16.6 Part Processing Methods for Thermosets

16.7 Part Processing Methods for Advanced Composites

16.8 Processing Methods for Rubber Parts

16.9 Concluding Remarks

Chapter 17 Injection Molding and its Variants

17.1 Introduction

17.2 Process Elements

17.3 Fountain Flow

17.4 Part Morphology

17.5 Part Design

17.6 Large- Versus Small-Part Molding

17.7 Molding Practice

17.8 Variants of Injection Molding

17.9 Concluding Remarks

17.10 References

Chapter 18 Dimensional Stability and Residual Stresses

18.1 Introduction

18.2 Problem Complexity

18.3 Shrinkage Phenomenology

18.4 Pressure-Temperature Volumetric Data

18.5 Simple Model for How Processing Affects Shrinkage

18.6 Solidification of a Molten Layer

18.7 Viscoelastic Solidification Model

18.8 Warpage Induced by Differential Mold-Surface Temperatures

18.9 Concluding Remarks

Chapter 19 Alternatives to Injection Molding

19.1 Introduction

19.2 Extrusion

19.3 Blow Molding

19.4 Rotational Molding

19.5 Thermoforming

19.6 Expanded Bead & Extruded Foam

19.7 3D Printing

19.8 Concluding Remarks

Chapter 20 Fabrication Methods for Thermosets

20.1 Introduction

20.2 Gel Point & Curing

20.3 Compression Molding

20.4 Transfer Molding

20.5 Injection Molding

20.6 Reaction Injection Molding (RIM)

20.7 Open Molding

20.8 Fabrication of Advanced Composites

20.9 Fabrication of Rubber Parts

20.10 Concluding Remarks

Chapter 21 Joining of Plastics

21.1 Introduction

21.2 Classification of Joining Methods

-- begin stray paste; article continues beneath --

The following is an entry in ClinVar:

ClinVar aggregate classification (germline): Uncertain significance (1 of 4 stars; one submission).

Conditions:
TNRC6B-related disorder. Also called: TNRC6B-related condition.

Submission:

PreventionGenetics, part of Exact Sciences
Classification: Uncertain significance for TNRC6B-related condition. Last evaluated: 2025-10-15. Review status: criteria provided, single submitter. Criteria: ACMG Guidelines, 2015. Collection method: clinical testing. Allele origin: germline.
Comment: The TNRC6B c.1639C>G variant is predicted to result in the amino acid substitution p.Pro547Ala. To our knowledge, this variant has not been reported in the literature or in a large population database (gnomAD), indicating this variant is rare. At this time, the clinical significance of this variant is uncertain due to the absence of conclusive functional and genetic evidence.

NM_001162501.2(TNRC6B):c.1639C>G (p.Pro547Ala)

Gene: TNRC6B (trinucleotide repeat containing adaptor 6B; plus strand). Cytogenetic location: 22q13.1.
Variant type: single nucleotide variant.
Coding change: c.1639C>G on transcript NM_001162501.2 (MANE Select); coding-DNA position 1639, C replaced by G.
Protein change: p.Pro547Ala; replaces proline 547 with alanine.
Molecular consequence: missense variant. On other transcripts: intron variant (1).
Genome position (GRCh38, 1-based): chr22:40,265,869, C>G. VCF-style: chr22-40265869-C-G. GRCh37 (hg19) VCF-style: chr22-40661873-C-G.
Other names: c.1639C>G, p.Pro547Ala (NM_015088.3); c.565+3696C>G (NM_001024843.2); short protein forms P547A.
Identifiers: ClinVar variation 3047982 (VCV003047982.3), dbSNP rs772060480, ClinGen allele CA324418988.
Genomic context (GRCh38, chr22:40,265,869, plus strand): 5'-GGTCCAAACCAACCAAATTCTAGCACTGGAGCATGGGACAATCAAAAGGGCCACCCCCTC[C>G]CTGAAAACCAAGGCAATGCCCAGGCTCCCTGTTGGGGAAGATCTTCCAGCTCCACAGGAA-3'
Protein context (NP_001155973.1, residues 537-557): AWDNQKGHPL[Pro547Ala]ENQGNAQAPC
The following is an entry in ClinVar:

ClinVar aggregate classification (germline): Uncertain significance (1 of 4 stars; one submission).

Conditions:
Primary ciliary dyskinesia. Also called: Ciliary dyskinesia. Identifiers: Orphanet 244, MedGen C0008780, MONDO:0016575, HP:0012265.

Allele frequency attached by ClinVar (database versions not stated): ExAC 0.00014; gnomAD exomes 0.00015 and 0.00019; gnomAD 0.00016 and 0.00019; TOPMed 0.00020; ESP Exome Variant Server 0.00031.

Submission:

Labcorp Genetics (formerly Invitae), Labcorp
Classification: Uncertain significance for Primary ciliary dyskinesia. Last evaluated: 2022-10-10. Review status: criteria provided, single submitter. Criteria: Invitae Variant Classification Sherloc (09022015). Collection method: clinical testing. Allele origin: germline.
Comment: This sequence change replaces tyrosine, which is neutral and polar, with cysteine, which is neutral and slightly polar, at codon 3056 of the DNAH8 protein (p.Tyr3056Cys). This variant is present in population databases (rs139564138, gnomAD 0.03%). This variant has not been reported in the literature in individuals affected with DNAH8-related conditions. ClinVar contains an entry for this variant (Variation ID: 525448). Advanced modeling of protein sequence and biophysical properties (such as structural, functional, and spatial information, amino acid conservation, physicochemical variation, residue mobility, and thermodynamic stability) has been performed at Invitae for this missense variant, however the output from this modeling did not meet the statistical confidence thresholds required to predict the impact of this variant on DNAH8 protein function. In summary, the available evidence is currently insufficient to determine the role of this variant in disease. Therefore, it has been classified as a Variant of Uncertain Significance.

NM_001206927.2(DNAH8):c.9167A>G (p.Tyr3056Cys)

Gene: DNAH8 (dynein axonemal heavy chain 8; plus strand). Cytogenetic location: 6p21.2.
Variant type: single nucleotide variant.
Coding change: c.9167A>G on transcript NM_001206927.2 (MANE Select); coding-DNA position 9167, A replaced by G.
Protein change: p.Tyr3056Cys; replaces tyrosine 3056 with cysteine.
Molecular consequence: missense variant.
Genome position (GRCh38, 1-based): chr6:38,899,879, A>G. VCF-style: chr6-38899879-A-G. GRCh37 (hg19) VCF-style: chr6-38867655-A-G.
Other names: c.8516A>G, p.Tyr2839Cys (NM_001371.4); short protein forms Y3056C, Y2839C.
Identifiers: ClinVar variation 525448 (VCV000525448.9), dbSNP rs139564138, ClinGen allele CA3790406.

21.3 Mechanical Fastening

21.4 Adhesive Bonding

21.5 Welding

21.6 Thermal Bonding

21.7 Friction Welding

21.8 Electromagnetic Bonding

21.9 Concluding Remarks



Chapter 22 Fiber-Filled Materials: Materials with Microstructure

22.1 Introduction

22.2 Fiber Types

22.3 Processing Issues

22.4 Problem Complexity

22.5 Tensile and Flexural Moduli

22.6 Short-Fiber Filled Systems

22.7 Long-Fiber Filled Systems

22.8 Fiber Orientation

22.9 Concluding Remarks

Chapter 23 Structural Foams: Material with Millistructure

23.1 Introduction

23.2 Material complexity

23.3 Foams as Nohomogeneous Continua

23.4 Effective Bending Modulus for Thin-Walled Prismatic Beams

23.5 Skin-Core Models for Structural Foams

23.6 Stiffness and Strength of Structural Foams

23.7 The Average Density and the Effective Tensile and Flexural Moduli of Foams

23.8 Density and Modulus Variation Correlations

23.9 Flexural Modulus

23.10 Torsion of Nonhomogeneous Bars

23.11 Implications for Mechanical Design

23.12 Concluding Remarks

Chapter 24 Random Glass Mat Composites: Material with Macrostructure

24.1 Introduction

24.2 GMT Processing

24.3 Problem Complexity

24.4 Effective Tensile and Flexural Moduli of Nonhomogeneous Materials

24.5 Insights from Model Materials

24.6 Characterization of the Tensile Modulus

24.7 Characterization of the Tensile Strength

24.8 Statistical Characterization of the Tensile Modulus

24.9 Statistical Properties of Tensile Modulus Data Sets

24.10 Gauge-Length Effects and large-Scale Material Stiffness

24.11 Methodology for Predicting the Stiffness of Parts

24.12 A Statistical Approach to Strength

24.13 Implications for Mechanical Design

24.14 Concluding Remarks

Chapter 25 Advanced Composites: Materials with Well-Defined Reinforcement Architectures

25.1 Introduction

25.2 Resins, Fibers, and Fabrics

25.3 Advanced Composites

25.4 Rubber Based Composites

25.5 Concluding Remarks